It is 1950, and Godfrey Crump has just moved his daughters Ernestine and Ermina up to Brooklyn, New York, from the easy southern heat of Florida. His wife has died, and he packed up his still-reeling family to chase the dream of a religion that will heal his grief, through the guidance of a man who calls himself the Divine Father. Ernestine, 17, is the protagonist whose eyes guide us through this story, told through the fantasy haze of her memory, so similar to the finished perfection of the films Ernestine comes to love. She and Ermina, a sassy and outspoken 15-year-old, are only just adjusting to their new lives in Brooklyn when their mother’s sister Lily arrives, fresh from Harlem where she has cultivated her own respected sense of individualism and intellect. The two girls--Ernestine in particular--driven by her goal of graduating high school in the coming summer, are taken by their aunt’s unfamiliar and daring ways and both struggle against the control of their father and the church he so desperately worships. Meanwhile, Lily is collapsing in on herself, terrified of a life without purpose, and, as she spirals, she catches the family in her wake of dissatisfaction and impatience. When a clash between Godfrey and Lily leads Godfrey to leave for a few days and come back with a new white, German-immigrant wife and no explanation, the family’s tiny Brooklyn apartment takes on a new meaning of discord. Gerte, Godfrey’s new wife, is hopeful about her new family’s eventual love for her, but having just left war-torn Germany, is incensed by the idea that her race should have any impact on her stepdaughters’ feelings towards her. Ernestine, Ermina, and Lily, however, know that things are different in America, and idealism can only take you so far.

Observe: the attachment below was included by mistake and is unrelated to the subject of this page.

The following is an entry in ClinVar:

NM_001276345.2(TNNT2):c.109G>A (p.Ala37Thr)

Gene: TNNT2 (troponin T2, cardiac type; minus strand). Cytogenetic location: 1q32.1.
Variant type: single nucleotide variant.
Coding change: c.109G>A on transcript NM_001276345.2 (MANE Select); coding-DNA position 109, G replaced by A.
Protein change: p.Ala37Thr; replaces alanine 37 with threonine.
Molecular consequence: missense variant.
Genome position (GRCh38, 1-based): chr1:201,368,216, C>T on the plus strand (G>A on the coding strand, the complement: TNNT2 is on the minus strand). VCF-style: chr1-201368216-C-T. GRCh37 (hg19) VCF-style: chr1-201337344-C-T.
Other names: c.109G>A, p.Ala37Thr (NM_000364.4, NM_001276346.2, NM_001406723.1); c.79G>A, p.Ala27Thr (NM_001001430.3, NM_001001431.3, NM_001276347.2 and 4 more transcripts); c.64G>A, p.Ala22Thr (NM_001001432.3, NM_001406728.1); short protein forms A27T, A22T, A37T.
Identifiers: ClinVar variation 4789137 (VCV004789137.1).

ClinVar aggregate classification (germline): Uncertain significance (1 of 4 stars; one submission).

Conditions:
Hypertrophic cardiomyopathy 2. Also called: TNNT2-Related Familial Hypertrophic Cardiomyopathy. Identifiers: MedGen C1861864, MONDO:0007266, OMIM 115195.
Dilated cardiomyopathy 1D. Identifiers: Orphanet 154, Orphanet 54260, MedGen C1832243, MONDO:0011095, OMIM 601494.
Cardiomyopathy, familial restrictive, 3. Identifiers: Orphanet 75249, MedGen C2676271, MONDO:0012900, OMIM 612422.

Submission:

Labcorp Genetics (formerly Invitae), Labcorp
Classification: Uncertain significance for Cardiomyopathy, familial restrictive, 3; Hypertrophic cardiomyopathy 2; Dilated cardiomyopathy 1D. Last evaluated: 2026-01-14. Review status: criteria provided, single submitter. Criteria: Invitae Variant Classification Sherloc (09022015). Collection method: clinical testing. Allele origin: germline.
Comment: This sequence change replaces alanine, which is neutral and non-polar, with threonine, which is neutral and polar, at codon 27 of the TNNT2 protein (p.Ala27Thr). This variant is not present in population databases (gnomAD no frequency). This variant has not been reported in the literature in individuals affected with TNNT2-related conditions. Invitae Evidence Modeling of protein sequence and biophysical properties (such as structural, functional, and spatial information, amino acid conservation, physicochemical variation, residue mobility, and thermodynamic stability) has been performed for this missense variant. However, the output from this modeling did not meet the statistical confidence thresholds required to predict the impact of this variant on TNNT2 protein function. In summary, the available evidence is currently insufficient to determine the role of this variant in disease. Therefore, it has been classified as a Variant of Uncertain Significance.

With Ernestine guiding the way through the recollections of the adolescence that shaped her future womanhood, Nottage weaves an impeccable tapestry of resilience, daydreams, everyday heartbreak, and what it means to feel like an outsider fighting to better yourself and your community. Nottage’s lush urban poetry, seeping through every line of dialogue, offers a living recreation of a struggling family’s determined love, with the ever-present backdrop of working class Brooklyn and opportunity in the city beyond it. Ernestine’s running commentary to the audience mirrors her aunt’s eclectic and cultured patterns of language and the flowery descriptive words of old film scripts, and becomes a voice all her own, one with nuance, strength, and wisdom. Undeniable hope swells as Crumbs From the Table of Joy finds its conclusion, and Ernestine readies herself to take on the world and her future in all their complexities. As Nottage teaches us, we all come from somewhere, and we should be proud of where we come from, no matter how imperfect it may be.